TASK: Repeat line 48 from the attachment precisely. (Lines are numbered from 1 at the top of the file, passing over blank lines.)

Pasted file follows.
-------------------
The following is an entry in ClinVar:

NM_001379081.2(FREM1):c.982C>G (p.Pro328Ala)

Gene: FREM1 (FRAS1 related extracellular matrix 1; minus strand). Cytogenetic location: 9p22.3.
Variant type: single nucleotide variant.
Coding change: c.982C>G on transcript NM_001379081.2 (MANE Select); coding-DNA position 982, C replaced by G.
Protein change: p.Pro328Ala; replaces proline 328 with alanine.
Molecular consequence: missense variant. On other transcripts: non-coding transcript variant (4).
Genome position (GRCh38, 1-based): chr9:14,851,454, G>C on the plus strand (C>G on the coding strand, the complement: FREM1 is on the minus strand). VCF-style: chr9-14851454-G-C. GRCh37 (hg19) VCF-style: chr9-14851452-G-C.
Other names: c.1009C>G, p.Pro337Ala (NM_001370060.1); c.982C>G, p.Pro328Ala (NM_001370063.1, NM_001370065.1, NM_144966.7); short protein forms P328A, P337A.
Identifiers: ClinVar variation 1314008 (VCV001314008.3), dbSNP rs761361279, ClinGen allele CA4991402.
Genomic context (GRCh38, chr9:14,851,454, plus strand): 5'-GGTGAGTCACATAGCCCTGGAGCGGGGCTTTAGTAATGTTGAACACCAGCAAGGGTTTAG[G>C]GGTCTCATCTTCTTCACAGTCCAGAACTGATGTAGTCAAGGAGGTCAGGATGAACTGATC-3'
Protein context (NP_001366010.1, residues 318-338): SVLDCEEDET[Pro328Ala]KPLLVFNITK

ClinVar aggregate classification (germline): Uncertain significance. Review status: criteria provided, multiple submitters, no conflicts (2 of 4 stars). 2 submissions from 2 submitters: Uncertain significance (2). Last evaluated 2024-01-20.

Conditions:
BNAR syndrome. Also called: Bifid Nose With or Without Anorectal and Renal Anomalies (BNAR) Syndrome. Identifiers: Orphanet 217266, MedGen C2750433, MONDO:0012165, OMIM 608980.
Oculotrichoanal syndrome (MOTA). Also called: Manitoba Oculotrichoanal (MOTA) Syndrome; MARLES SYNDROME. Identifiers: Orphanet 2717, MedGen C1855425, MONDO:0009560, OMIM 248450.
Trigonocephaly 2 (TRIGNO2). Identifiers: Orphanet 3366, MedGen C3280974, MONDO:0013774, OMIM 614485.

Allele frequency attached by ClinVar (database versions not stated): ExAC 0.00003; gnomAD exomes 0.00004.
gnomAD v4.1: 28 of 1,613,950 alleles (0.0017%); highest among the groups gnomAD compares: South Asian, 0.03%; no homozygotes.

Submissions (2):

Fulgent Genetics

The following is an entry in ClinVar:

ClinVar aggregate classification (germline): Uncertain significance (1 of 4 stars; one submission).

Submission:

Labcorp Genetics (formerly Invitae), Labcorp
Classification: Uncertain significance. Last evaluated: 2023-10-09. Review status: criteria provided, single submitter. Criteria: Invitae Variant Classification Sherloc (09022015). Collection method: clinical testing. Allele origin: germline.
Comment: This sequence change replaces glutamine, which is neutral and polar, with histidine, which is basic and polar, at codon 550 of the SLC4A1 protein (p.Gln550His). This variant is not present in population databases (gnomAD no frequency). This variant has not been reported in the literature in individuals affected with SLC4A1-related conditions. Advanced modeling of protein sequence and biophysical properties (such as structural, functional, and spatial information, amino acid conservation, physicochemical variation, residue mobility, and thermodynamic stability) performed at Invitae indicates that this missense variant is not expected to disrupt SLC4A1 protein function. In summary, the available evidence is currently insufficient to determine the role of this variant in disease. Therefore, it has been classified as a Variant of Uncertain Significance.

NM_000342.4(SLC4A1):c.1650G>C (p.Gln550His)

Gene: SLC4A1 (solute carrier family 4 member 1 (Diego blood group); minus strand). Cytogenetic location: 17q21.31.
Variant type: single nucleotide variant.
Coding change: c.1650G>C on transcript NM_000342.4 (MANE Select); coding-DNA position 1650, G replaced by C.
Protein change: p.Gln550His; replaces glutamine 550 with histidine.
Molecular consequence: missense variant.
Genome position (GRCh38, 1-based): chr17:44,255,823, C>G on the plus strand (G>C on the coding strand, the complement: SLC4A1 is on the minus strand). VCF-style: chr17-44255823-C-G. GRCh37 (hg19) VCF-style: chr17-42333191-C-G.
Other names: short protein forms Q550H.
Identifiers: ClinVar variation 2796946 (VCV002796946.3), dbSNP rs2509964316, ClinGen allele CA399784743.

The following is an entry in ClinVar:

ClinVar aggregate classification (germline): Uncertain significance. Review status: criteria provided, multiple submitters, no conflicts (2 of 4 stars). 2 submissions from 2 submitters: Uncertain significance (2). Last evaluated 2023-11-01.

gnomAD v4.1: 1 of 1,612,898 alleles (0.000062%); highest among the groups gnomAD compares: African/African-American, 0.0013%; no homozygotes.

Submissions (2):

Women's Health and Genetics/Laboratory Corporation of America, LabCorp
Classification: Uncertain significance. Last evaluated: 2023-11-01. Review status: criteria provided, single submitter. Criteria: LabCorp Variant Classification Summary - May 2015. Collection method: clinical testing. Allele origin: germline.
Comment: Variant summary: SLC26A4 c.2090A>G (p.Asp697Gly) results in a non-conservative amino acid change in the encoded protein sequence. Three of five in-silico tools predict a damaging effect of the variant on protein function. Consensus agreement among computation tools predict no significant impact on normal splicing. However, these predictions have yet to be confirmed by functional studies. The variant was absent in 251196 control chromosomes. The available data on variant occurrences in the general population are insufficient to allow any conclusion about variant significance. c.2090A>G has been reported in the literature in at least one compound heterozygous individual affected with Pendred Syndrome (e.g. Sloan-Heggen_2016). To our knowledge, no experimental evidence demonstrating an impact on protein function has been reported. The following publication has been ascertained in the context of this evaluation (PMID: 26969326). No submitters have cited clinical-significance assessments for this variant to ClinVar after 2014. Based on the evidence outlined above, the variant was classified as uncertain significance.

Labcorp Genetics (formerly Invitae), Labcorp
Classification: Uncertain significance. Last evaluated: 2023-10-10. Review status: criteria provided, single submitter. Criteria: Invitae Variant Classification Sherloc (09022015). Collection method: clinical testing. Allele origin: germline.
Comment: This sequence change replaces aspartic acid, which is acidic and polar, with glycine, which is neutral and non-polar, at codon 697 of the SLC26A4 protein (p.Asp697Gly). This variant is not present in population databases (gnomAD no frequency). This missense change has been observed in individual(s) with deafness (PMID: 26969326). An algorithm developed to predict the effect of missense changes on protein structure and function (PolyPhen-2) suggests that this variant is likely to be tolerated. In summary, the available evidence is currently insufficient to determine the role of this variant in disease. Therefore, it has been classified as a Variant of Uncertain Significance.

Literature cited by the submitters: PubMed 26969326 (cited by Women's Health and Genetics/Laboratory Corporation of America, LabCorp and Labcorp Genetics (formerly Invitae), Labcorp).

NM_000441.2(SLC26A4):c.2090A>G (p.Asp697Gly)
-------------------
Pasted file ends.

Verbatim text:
NM_000441.2(SLC26A4):c.2090A>G (p.Asp697Gly)